Iterative learning on Coding Horror

Jeff Atwood had an interesting post over the weekend entitled “Quantity Always Trumps Quality” where he quotes a story from a book called “Art and Fear”, a curious scenario from a pottery class:

The ceramics teacher announced on opening day that he was dividing the class into two groups. All those on the left side of the studio, he said, would be graded solely on the quantity of work they produced, all those on the right solely on its quality. His procedure was simple: on the final day of class he would bring in his bathroom scales and weigh the work of the “quantity” group: fifty pound of pots rated an “A”, forty pounds a “B”, and so on. Those being graded on “quality”, however, needed to produce only one pot – albeit a perfect one – to get an “A”.

Well, came grading time and a curious fact emerged: the works of highest quality were all produced by the group being graded for quantity. It seems that while the “quantity” group was busily churning out piles of work – and learning from their mistakes – the “quality” group had sat theorizing about perfection, and in the end had little more to show for their efforts than grandiose theories and a pile of dead clay.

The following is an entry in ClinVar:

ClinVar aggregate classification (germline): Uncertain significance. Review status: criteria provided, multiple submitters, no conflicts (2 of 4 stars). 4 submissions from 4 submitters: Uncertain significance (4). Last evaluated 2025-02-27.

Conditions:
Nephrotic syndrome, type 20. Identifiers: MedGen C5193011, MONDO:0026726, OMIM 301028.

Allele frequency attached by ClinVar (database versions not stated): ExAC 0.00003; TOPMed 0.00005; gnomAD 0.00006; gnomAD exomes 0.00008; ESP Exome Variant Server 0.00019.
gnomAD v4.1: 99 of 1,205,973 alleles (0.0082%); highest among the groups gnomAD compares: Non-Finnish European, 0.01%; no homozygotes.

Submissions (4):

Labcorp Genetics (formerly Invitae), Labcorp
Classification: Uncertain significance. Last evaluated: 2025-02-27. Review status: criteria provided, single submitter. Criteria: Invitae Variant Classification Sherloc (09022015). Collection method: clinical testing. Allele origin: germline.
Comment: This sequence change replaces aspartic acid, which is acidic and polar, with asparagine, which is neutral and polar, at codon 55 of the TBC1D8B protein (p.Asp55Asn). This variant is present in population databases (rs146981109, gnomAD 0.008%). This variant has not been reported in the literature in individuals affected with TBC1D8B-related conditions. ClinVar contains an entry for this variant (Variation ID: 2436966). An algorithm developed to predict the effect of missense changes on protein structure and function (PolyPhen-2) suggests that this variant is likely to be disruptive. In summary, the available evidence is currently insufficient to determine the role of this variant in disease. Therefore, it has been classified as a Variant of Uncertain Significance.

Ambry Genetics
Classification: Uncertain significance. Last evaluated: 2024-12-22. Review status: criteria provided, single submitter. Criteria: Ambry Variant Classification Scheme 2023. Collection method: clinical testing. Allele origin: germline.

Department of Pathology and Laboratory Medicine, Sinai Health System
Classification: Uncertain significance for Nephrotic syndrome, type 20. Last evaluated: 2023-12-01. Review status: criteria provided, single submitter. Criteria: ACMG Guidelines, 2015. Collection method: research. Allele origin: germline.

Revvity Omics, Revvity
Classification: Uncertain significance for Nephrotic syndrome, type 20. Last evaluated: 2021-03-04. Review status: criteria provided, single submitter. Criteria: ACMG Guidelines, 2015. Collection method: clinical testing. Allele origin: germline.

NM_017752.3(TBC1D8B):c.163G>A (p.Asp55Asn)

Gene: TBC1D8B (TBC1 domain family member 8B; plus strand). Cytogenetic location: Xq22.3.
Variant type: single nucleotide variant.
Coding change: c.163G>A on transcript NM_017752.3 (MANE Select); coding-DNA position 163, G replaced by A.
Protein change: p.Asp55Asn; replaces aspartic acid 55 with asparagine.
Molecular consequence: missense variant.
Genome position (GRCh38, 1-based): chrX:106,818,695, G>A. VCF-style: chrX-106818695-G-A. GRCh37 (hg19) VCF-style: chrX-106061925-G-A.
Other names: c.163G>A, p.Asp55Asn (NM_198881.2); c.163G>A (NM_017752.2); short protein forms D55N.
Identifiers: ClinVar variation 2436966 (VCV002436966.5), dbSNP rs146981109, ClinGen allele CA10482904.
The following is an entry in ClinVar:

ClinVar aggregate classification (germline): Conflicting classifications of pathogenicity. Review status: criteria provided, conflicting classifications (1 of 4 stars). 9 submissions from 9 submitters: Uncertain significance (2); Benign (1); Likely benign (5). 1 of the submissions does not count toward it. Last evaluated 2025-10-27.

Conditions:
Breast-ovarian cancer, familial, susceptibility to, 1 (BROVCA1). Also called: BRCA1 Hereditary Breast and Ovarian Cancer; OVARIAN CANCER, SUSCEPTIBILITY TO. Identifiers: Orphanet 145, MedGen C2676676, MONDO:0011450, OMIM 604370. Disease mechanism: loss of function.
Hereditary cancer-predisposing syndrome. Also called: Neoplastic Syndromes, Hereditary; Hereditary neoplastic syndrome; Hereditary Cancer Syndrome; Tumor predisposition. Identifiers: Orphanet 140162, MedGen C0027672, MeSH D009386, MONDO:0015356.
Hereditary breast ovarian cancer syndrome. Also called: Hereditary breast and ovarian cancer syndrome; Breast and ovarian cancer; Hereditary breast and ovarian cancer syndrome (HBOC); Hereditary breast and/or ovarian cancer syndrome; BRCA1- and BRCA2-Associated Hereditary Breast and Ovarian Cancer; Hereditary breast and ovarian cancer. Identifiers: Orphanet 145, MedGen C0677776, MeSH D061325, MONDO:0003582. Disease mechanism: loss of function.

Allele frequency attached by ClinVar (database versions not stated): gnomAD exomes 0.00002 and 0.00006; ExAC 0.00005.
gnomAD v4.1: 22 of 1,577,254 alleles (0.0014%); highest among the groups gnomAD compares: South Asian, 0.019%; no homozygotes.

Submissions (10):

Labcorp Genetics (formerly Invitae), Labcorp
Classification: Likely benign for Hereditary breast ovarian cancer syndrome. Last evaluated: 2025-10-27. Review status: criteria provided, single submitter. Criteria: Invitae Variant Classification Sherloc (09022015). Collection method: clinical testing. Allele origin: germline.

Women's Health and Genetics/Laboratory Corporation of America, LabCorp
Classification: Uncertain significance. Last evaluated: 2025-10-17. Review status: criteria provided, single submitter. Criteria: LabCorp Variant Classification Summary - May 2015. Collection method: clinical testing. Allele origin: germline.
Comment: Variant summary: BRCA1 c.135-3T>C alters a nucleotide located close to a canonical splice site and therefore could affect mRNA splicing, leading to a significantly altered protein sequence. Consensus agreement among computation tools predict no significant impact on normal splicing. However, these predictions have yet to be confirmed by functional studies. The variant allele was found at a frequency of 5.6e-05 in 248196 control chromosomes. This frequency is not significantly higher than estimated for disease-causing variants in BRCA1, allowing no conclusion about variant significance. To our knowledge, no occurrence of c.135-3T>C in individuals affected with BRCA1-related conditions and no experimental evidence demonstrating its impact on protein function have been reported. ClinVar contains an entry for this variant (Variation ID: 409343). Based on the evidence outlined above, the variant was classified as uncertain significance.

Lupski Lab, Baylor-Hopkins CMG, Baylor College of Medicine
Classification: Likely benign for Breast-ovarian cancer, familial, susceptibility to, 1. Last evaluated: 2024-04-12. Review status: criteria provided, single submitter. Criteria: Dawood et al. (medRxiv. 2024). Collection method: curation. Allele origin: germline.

And Jeff’s summary:

Where have I heard this before?
1. Stop theorizing.
2. Write lots of software.
3. Learn from your mistakes.

I couldn’t agree more. The ideas behind my recommended techniques for making yourself easier to be scheduled is based on this exact premise. Want to get good at something? Do it a million times. You’ll make a ton of mistakes early on but that’ll help you refine your processes to produce a better result. That doesn’t mean there’s never room for theorizing, but there comes a point where you can’t let things play out in concepts any more and you need to get your hands dirty.

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